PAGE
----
A man assaulted a bailiff who went to collect items in Wrexham.

Damien Giles Evans, 42, evicted Evan John Williams from a property in Gwenfro, Caia Park, on September 27.

Justin Espie, prosecuting at Wrexham Magistrates Court, said Evans’ partner Gemma Oliver owed nearly £900 in council tax.

Enforcement officers had previously tried to speak to Miss Oliver but were unable to make contact, Mr Espie said.

Mr Williams knocked on the door at about midday. Evans answered and invited in Mr Williams, who made him and Miss Oliver aware of the company he was working for.

Mr Williams, who remained in the hallway while the couple sat on the sofa, said items would have to taken from the home.

Evans would not allow him to do so and told Mr Williams he would remove him from the property.

The enforcement officer told him he would call the police if he did so, but Evans said he did not care.

He grabbed Mr Williams and tried to force him out and the officer's head hit the door frame, causing cuts to his nose and lip.

Evans shouted abuse before pushing Mr Williams out of the front door and threw his work bag out, magistrates heard.

The officer locked himself in his van and called the police.

Evans, now of Oakfield Avenue in Droylsden, Manchester, pleaded guilty to assault by beating.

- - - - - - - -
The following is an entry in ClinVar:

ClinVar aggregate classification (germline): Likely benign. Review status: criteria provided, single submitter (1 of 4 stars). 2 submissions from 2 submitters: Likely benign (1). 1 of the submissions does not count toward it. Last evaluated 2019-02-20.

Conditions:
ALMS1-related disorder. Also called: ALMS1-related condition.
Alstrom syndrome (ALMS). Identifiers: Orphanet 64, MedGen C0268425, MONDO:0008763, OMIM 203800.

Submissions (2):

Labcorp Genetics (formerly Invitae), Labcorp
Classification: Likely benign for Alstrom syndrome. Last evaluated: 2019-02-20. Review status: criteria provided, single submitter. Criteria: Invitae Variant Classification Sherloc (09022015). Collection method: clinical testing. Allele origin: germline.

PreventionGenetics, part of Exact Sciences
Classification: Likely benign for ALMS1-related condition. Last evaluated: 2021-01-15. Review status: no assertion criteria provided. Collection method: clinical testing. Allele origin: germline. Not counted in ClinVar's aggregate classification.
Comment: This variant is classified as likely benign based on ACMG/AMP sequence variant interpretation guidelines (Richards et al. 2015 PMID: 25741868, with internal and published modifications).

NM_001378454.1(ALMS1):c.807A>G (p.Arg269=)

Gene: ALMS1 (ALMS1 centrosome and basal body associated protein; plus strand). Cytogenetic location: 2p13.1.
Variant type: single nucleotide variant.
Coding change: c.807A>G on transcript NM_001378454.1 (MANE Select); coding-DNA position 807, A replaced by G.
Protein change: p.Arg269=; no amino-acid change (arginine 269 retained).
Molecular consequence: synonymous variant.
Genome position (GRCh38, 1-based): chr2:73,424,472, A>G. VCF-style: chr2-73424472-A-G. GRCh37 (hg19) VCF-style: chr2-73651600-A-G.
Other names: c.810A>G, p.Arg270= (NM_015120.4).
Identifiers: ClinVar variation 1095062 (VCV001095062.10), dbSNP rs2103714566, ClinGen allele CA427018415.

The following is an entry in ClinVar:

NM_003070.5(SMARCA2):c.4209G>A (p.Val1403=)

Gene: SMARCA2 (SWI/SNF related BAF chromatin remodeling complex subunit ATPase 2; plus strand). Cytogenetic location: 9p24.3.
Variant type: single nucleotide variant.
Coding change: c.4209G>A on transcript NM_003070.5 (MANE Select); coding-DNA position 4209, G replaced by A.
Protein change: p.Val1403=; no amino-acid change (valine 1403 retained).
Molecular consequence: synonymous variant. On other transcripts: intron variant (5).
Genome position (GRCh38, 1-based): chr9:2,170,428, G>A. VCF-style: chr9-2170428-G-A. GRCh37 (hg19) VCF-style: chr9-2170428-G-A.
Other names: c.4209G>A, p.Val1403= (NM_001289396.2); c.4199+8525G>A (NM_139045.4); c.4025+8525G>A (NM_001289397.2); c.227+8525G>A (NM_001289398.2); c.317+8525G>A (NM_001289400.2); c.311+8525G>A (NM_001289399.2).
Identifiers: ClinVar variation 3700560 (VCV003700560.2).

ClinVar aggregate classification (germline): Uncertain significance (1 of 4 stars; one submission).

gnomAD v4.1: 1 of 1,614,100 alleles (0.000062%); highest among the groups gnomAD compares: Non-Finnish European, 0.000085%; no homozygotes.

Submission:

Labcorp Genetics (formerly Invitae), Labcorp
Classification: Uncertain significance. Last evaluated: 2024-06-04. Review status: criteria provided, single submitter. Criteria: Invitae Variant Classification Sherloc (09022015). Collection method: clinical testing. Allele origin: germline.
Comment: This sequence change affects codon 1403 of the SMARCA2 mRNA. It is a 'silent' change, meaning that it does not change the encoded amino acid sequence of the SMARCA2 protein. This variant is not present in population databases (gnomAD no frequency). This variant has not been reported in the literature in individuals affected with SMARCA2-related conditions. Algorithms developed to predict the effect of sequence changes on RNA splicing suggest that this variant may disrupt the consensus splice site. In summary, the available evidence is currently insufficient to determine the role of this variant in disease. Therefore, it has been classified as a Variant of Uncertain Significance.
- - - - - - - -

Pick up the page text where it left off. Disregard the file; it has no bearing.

Mr Espie said Evans had previously said Mr Williams had pushed himself in and had not identified himself.

Alun Williams, defending, said the case had been adjourned three times before the defence received body camera footage of the incident.

The bailiff had asked if Miss Oliver was there and Evans let him in, thinking he must be a friend.

He then said he was from Rossendales, but Evans had no clue about the company, Mr Williams said.

Mr Evans did not say he was acting on behalf of Wrexham Council, Mr Williams said.

There was no evidence of an enforcement notice being sent, nor a initial visit where items could be looked at before the visit to pick them up.

Mr Williams said his client was "slightly taken aback" and thought the bailiff had entered under false pretences.

Evans twice asked him to leave, but he refused and was eventually thrown out and clipped his head on the way.

He had not struck or kicked the enforcement officer, but he had put his hands on him and marched him to the door.

Jones had acted foolishly and it was perhaps understandable, but not certainly not excusable, Mr Williams added.

Magistrates gave Evans a conditional discharge for two years and ordered him to pay£100 in compensation to Mr Williams, £115 in costs and a £20 surcharge.